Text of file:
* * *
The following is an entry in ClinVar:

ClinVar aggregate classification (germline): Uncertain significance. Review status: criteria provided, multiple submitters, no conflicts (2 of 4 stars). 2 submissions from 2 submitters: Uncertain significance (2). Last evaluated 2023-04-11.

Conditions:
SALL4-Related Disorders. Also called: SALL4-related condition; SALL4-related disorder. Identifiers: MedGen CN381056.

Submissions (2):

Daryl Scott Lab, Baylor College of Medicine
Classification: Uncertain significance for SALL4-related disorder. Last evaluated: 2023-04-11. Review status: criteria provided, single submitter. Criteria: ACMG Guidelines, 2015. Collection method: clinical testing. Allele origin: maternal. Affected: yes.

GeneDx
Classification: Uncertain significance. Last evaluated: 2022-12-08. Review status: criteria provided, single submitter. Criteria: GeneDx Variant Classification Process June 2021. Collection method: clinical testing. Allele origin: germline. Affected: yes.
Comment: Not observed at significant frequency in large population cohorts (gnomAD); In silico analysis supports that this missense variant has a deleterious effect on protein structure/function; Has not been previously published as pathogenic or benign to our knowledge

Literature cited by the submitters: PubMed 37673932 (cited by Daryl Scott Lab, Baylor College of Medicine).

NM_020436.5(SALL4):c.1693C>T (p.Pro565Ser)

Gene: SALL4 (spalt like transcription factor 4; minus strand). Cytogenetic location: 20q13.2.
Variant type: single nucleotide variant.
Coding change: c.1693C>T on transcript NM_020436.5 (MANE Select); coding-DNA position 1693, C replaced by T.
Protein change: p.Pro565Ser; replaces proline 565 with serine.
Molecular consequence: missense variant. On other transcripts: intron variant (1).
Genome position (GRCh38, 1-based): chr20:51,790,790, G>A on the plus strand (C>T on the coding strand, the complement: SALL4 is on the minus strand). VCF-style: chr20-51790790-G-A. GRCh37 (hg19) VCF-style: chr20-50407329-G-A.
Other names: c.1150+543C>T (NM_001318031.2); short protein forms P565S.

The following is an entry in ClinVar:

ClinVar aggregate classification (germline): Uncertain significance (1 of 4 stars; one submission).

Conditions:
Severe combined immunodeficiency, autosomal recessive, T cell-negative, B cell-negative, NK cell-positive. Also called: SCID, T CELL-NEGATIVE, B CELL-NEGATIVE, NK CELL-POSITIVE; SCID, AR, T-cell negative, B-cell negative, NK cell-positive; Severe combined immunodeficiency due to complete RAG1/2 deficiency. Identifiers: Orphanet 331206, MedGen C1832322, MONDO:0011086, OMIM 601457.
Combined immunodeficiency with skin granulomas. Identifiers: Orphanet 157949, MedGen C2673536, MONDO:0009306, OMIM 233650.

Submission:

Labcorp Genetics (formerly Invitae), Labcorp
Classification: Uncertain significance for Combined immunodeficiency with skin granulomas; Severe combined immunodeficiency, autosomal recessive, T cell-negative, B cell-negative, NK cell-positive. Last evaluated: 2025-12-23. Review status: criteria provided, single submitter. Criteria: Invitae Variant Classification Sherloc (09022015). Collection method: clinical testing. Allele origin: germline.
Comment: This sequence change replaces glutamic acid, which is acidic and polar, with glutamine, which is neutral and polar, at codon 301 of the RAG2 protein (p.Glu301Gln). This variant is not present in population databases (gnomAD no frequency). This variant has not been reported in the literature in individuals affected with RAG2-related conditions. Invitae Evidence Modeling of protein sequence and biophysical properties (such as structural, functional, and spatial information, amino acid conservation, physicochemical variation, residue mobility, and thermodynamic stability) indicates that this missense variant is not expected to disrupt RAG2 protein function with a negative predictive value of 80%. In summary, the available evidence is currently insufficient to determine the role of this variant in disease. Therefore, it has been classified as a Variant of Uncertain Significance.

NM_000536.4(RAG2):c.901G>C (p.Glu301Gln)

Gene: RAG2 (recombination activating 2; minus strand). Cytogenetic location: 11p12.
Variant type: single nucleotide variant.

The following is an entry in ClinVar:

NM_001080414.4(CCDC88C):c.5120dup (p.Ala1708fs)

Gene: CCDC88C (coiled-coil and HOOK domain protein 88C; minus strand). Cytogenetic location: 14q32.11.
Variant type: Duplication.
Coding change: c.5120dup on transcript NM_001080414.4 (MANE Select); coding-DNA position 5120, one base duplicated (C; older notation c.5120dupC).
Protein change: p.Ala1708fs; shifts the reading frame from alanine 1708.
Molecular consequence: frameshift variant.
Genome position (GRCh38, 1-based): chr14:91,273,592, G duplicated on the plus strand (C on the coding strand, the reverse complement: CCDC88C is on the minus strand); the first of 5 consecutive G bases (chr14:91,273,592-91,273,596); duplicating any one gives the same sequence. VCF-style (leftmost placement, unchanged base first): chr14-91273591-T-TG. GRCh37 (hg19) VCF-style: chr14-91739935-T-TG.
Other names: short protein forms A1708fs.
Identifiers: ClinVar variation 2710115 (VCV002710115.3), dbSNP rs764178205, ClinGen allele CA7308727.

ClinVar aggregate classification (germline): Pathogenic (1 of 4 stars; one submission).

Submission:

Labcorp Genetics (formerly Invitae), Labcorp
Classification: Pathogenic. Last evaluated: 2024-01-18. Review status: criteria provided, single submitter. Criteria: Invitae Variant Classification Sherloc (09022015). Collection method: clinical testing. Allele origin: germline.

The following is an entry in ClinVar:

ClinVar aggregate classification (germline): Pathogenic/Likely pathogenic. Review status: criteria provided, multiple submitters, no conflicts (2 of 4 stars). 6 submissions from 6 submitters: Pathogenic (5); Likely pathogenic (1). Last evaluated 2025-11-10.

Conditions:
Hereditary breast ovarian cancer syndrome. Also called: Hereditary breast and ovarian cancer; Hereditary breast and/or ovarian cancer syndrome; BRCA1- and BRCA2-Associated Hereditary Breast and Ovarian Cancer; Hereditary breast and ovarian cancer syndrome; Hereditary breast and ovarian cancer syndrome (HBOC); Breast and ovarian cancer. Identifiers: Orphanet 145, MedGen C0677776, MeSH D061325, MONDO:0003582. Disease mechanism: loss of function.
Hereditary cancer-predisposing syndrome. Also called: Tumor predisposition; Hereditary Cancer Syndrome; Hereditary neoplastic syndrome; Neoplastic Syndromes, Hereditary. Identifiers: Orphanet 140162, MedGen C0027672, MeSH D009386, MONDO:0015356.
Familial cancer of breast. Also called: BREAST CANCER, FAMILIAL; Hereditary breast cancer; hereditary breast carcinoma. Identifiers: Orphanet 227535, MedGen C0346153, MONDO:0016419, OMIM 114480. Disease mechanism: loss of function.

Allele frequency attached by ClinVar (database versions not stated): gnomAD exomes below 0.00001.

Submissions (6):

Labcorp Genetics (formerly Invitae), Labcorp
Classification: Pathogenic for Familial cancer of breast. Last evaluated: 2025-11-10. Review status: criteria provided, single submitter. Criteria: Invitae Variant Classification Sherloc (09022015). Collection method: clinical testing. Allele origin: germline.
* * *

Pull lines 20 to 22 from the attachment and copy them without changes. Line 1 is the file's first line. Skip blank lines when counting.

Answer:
The following is an entry in ClinVar:

ClinVar aggregate classification (germline): Uncertain significance (1 of 4 stars; one submission).

Conditions: